Research papers concluding that laughter increases mood seem a little redundant (seriously? we would never have guessed!). But did you know that laughing affects how your brain works? A good belly laugh can reduce pain, soften depression, increase oxygen supply to the brain, and even positively influence our food choices. Let’s take a look.
1. Laughing reduces cortisol stress hormones
I believe there is a simple reason why Unplug, our night-time nootropic, has been so popular: we’re all stressed. Finding additional tools to reduce our cortisol levels can go a long way in improving our brain health and overall wellbeing. As it happens, research suggests that laughing is one way you can do this. So go ahead and crack your joke, even if you’re the only one who laughs at it – who cares, when you’re the one getting the benefits?
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2. Laughing increases oxygen supply to the brain
If you’re anything like me, you’ll sometimes feel a little drop in energy in the mid-afternoon, sitting idle at your desk. I have found an incredibly powerful, immediate and sustained solution to this: a headstand. Going upside down for a few seconds increases blood flow in my brain and I feel an immediate surge in mental energy. What may have seemed like an insurmountable problem a few seconds ago, feels like a small hurdle now that my brain is well oxygenated once more.
Maybe you don’t feel comfortable busting out a headstand in your open-plan office. Although I think you should try, because it will guarantee some laughter. And here’s the catch, laughter also increases blood flow and oxygen to the brain. It’s simple: by causing an accelerated and erratic breathing pattern, a good laugh increases oxygenation of your blood, powering up your brain with a fresh dose of O2.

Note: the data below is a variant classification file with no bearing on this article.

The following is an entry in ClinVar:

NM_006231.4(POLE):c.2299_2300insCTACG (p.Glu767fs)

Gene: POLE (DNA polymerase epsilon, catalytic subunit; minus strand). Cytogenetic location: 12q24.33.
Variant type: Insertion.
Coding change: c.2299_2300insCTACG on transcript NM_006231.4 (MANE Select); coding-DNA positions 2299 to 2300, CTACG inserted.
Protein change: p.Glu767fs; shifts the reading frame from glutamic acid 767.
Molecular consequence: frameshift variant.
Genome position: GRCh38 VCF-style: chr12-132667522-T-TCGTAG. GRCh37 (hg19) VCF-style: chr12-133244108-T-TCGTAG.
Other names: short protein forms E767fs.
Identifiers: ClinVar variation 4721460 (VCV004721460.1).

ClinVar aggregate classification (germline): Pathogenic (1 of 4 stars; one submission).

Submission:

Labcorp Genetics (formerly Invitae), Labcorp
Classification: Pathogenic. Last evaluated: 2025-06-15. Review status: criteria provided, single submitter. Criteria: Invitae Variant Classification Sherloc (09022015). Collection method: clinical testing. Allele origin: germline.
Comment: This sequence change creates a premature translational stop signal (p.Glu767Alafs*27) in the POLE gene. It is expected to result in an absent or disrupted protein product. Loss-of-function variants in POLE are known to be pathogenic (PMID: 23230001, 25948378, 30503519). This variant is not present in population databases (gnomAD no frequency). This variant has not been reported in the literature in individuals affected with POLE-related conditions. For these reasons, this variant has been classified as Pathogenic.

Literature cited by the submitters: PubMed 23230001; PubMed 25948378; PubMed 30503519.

3. Laughing improves memory formation
Try to think of a distant memory. It could be anything. Perhaps your first day at a new job. Or a surprise birthday party. Or a family holiday. Our strongest memories tend to be attached to emotions – fear, excitement, love… and of course laughter. If you can connect experiences, places, objects and facts to a moment of laughter, you will strengthen the memory around them.
4. Laughing reduces pain and softens depression
A very cool thing happens in your brain when you laugh: it releases serotonin, the happy hormone. In practice, this can help alleviate physical pain from a small cut or bruise. But it doesn’t just apply to the body: a 2015 study showed that “laughter therapy” can even lessen depression. That’s pretty cool.
5. Laughing helps your brain make healthier food choices
Everyone’s seen those ridiculous ads where a slender and impossibly beautiful woman laughs as she stares at a bowl of undressed green salad. Not so ridiculous after all. As it turns out, good mood, influenced by laughter, has been shown to help people make healthy food choices. On the contrary, negative moods are associated with indulgent food choices.
So: more laughter equals better mood. Better mood means better food choices. And better food choices equal better brain health. Bingo!
6. Laughing reinforces brain connectivity
But that’s not all. There is another quirk to how laughter affects our brain, and this is something we all do from the moment we are born, without even realising it. Subtle changes in laughter can mark the difference between joy, teasing, tickling, bonding, agreement, mockery, sarcasm, or even repulsion and more. Listening out to these different cues reinforces complex social patterns and connectivity in our brain.
By extension, learning how foreign cultures use laughter in different ways can improve our neuroplasticity, keeping our brain youthful, in the same way that learning a new language or a new movement pattern can.
A good joke can soften pain and alleviate stress. It strengthens social bonds and etches meaningful memories. Laughter oxygenates our brain so we can think of the next punchline.
And it helps us make healthy food choices, so we can keep moving through life with strength and confidence.